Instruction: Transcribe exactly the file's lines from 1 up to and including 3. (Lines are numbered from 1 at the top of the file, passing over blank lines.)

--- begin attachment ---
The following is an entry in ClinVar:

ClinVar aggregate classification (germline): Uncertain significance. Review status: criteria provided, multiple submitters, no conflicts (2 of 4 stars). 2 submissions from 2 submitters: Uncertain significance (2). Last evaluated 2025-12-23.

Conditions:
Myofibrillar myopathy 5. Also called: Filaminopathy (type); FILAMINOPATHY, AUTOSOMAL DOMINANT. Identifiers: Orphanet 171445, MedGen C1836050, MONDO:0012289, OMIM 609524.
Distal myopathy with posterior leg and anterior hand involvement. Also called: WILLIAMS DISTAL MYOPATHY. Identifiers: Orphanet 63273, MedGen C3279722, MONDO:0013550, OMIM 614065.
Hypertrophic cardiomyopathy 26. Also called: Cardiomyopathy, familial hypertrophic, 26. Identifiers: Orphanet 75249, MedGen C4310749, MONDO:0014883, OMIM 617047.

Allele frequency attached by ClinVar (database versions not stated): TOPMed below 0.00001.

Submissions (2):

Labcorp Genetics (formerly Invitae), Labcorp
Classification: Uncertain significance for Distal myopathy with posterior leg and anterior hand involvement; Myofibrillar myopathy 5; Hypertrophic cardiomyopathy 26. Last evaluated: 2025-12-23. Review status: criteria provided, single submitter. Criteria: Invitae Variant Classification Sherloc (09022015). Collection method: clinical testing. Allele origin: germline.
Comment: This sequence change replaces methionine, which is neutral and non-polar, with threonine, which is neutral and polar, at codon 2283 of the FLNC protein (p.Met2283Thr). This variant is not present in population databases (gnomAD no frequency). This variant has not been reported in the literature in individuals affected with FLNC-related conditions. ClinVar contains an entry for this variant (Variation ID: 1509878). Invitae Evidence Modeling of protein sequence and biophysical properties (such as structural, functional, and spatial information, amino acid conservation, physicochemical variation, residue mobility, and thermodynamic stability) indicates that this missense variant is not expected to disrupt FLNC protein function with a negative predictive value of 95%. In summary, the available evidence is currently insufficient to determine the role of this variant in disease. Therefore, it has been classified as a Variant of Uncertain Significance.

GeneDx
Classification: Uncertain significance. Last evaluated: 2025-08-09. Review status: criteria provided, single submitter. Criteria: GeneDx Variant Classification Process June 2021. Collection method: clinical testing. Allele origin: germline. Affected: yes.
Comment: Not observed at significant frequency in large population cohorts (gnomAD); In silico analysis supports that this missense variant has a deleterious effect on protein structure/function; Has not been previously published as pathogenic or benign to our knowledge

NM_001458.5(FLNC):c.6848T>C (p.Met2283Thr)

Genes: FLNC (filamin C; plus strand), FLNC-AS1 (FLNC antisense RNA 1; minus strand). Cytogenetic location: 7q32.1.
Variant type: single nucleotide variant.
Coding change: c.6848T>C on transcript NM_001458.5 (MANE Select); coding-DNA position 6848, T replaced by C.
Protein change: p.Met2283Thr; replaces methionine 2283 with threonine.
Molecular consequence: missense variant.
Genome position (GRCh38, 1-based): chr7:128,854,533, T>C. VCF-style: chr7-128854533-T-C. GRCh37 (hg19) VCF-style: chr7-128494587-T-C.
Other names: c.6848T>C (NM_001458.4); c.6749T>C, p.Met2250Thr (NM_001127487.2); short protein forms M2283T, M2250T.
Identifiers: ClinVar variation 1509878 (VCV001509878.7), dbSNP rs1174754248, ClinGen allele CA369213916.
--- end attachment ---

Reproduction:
The following is an entry in ClinVar:

ClinVar aggregate classification (germline): Uncertain significance. Review status: criteria provided, multiple submitters, no conflicts (2 of 4 stars). 2 submissions from 2 submitters: Uncertain significance (2). Last evaluated 2025-12-23.

Conditions: